I ran for 2 sunflower heads to a nearby field and with the patience of an ant I plucked the seeds with a knife, then packed them beautifully into bags and put them away with other bundles of goodies. The plan was that we would snack on them along the way. There were so many more days ahead of us.
However, I forgot, and I found out about it when I no longer had to remind myself, that it is summer and moisture in a plastic bag filled with fresh sunflower seeds will turn them moldy. Well, so it happened and 2 hours of chiseling went into the forest.
But at that stage I was completely ignorant of the above possibility of things going so bad. Instead we decided to go to the village. Or a town? Well, probably a town because there were a lot of buildings and some walls there on the horizon. Wow, probably one of those amazing ones with a castle and cute half-timbered houses.
I jumped for joy seeing what a place we hunted.
We parked right at the entrance on the mentioned wall. On foot, we set off into the distance. Towards the unknown.
First, on the right, I saw an old bicycle. Then I took a closer look at what it was leaning on and saw the most wonderful wooden building with a big window. And this old bike. Such a fairy tale. I took a photo, look and don’t fall in love, huh?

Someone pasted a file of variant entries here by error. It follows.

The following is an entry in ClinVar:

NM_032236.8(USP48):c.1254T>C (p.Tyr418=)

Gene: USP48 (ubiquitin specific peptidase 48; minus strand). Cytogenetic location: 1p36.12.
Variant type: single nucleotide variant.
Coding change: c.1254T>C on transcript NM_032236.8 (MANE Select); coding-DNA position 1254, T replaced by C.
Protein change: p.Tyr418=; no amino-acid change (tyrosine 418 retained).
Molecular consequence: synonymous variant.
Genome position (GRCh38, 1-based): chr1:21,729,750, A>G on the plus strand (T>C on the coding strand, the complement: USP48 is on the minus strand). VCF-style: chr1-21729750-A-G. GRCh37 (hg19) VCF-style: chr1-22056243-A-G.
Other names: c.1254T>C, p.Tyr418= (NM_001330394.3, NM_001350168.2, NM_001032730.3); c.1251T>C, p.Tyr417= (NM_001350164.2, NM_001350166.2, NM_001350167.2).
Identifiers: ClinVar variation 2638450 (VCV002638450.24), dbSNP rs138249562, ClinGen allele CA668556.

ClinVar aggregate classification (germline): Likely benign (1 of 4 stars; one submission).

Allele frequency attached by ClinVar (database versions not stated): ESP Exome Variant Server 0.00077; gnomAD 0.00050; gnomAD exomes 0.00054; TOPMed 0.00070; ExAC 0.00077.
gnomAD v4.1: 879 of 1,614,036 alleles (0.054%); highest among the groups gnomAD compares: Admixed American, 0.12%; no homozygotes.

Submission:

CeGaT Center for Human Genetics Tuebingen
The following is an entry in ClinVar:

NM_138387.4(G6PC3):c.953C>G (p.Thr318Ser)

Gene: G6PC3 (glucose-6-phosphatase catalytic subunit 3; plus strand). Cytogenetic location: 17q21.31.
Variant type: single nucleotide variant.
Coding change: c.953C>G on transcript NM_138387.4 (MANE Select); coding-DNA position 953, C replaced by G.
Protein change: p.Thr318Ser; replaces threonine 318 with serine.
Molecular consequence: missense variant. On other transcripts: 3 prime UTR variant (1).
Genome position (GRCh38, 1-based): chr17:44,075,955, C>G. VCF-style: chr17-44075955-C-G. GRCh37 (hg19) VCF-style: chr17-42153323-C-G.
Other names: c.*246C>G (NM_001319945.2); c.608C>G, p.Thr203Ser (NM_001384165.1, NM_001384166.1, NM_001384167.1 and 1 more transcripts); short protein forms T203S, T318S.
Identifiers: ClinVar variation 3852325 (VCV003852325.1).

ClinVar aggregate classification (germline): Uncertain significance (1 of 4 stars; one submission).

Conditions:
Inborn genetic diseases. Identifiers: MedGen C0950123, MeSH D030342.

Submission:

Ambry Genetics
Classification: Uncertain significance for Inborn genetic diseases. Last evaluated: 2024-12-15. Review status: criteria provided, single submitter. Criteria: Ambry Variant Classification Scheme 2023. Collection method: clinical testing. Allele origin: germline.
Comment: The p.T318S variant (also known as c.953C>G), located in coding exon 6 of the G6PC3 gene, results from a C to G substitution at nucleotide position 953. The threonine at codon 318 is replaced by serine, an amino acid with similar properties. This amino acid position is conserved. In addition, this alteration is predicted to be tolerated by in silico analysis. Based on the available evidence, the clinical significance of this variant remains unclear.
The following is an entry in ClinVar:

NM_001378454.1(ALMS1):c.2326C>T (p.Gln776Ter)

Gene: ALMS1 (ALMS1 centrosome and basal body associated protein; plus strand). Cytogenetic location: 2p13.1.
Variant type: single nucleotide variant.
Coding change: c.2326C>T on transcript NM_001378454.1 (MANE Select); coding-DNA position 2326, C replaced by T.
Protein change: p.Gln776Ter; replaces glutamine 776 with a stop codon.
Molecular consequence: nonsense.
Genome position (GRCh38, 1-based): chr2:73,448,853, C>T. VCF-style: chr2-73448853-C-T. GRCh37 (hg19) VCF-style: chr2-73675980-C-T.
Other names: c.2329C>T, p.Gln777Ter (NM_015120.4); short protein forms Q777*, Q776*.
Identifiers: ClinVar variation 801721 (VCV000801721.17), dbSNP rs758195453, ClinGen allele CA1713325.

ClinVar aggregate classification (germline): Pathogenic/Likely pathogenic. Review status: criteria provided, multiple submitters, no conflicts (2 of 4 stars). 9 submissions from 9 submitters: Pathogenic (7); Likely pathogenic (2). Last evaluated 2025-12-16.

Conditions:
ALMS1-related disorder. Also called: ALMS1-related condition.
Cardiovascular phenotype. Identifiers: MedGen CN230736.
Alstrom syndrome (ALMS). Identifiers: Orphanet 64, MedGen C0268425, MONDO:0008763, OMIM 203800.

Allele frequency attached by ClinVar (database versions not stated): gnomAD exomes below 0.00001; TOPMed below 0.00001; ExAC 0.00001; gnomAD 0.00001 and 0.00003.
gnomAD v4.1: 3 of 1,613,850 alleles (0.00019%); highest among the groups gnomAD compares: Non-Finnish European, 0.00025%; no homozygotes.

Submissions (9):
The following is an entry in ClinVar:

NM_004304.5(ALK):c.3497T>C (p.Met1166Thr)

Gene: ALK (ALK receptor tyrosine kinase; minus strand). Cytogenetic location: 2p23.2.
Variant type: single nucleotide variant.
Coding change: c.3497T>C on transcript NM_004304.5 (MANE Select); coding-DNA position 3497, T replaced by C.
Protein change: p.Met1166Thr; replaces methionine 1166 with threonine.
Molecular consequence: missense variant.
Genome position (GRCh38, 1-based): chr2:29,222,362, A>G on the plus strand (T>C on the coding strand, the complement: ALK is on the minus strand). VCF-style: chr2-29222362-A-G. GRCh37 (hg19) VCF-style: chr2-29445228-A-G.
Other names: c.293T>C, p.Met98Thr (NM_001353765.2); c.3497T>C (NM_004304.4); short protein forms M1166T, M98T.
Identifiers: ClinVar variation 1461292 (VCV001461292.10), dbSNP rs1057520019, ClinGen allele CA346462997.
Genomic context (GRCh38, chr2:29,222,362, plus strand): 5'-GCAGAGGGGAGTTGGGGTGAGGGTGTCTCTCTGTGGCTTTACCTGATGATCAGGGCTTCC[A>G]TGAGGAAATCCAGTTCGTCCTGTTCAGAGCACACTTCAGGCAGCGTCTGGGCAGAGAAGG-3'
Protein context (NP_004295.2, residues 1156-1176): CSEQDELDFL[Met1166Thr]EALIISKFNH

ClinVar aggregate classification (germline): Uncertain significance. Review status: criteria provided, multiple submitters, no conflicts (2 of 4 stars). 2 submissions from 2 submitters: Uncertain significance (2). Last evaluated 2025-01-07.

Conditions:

Next came a market square. Surrounded by such old houses that it is hard to believe that people still live in them. Well, but they do. On the left, something once big, already closed. Opposite this thing, a tiny local shop. Of course we enter.
We bought a couple of items and moved on. We turn left, and on the right side we see the world of azuro. Actually, it’s indigo.
I wanted to talk to the lady in the shop about what she was doing, just like that, friendly, but she didn’t want to talk. So we didn’t buy anything. But instead I will tell you in short what’s it all about.
Isatis tinctoria, also called woad, dyer’s woad, or glastum is a cabbagy plant with yellow flowers, a bit similar to rapeseed flowers. Seemingly inconspicuous but such a secret agent. It has been used for blue dyeing for centuries. Why? It’s simple. Its leaves are harvested, fermented, and after oxidation, the green color turns blue.